On Nov. 8, "The Donald" -- a business mogul who gained celebrity through tabloids and reality television -- completed one of the most improbable political campaigns in U.S. history. He beat out Democratic candidate and long-time politician Hillary Clinton
to become the nation's 45th president.
Trump lost the popular vote by nearly 3 million votes, but he racked up enough electoral votes to win. He did so by breaking down the so-called "Blue Wall" -- claiming states along the East Coast of the country that often vote Democrat.
Trump won Pennsylvania -- which had not voted for a Republican in 28 years. He also nabbed Wisconsin and Michigan, both thought to be solidly in favor of Clinton.
Trump trailed behind Clinton in most polls for the majority of the campaign, Trump's "silent majority" -- which supported Trump in rallies attended by tens of thousands of people -- helped the billionaire ascend to the most powerful political position in the world.
4. Fidel Castro dies after relations normalized between United States and Cuba.
Former Cuban President Fidel Castro seen during a speech in Nicaragua on January 11, 1985. File Photo by UPI
In December 2014, U.S. President Barack Obama
announced a "new course" of American relations with Cuba.
"Isolation has not worked," Obama then said. "It's time for a new approach."
Within two years, the United States' relationship with Cuba has noticeably changed. Embassies re-opened in Havana and Washington, D.C. U.S. companies began making investments in the once-isolated island nation. Obama became the first sitting president to visit the country in 88 years when he traveled to the country in March.
Though a trade embargo remains in place, the relationship between the neighbors has improved. The United States' main concern is over potential human rights abuses by Cuba. U.S. authorities have long-urged for Cuban officials to free political prisoners and to cease antagonism toward dissent.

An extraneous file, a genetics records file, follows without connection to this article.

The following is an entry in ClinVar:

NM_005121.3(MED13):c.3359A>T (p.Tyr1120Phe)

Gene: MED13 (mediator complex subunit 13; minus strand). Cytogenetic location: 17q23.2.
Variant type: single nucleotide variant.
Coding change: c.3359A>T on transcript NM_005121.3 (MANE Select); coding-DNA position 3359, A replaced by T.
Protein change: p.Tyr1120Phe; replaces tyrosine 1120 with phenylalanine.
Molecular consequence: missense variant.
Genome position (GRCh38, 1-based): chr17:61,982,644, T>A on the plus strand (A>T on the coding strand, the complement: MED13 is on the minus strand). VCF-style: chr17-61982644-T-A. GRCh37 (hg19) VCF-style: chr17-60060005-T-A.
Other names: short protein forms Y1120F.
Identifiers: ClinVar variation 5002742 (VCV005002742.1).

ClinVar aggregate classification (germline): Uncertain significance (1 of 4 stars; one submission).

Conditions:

And less than a month before the second anniversary of Obama's announcement that he sought improved relations, Fidel Castro, the former leader of Cuba who led a communist revolution on the island nation, died Nov. 25.
"The permanent teaching of Fidel is that 'yes, you can;' that man is able to overcome the harshest conditions if his will to defeat does not faint, he makes an evaluation of each situation and does not renounce his noble and just principles," Raul Castro said in a speech honoring his late brother. "He showed that yes we could, yes we can and yes we can overcome any obstacle, threat or turbulence in our firm commitment to build socialism in Cuba."
5. A year in which unexpected celebrity deaths seemed common.
Flowers are piled around a portrait in tribute to British musician David Bowie at his place of birth in Brixton in London on January 12. File Photo by Rune Hellestad/UPI
Not long after champagne bottles were emptied to welcome the New Year, David Bowie, 69, -- among the most iconic, memorable and talented musicians in history -- died on Jan. 11, two days after his birthday and the release of his latest album, following a secret, yearlong battle with liver cancer.
"I grew up listening to and watching the pop genius David Bowie. He was a master of re-invention, who kept getting it right. A huge loss," former British Prime Minister David Cameron said after Bowie's death.
Three days later, British actor Alan Rickman, 69, most known for his portrayal of Severus Snape in the Harry Potter movie franchise, also died of cancer.
"There are no words to express how shocked and devastated I am to hear of Alan Rickman's death. He was a magnificent actor & a wonderful man," Harry Potter author J.K. Rowling said following Rickman's death.
That was just the beginning. In 2016, famed actor, voice performer and comedian Garry Shandling, 66, died in March of a heart attack. Prince Rogers Nelson, a music legend, died April 21 at his Paisley Park estate in Minneapolis at the age 57 from a fatal overdose of fentanyl -- an opioid about 100 times stronger than morphine. Anton Yelchin, a Russian-born actor most famous for his role in the recent Star Trek reboot, was killed June 19 when his sport-utility vehicle accidentally pinned him to a gate in the driveway of his home.
Gene Wilder, Alan Thicke, Doris Roberts -- were among the many celebrities who also died in 2016.
And with about week left before the world sang Auld Lang Syne to welcome 2017, George Michael -- British megastar and member of Wham famous for hits including "Last Christmas," Careless Whisper" and "Wake Me Up Before You Go-Go" -- died on Christmas Day at the age of 53.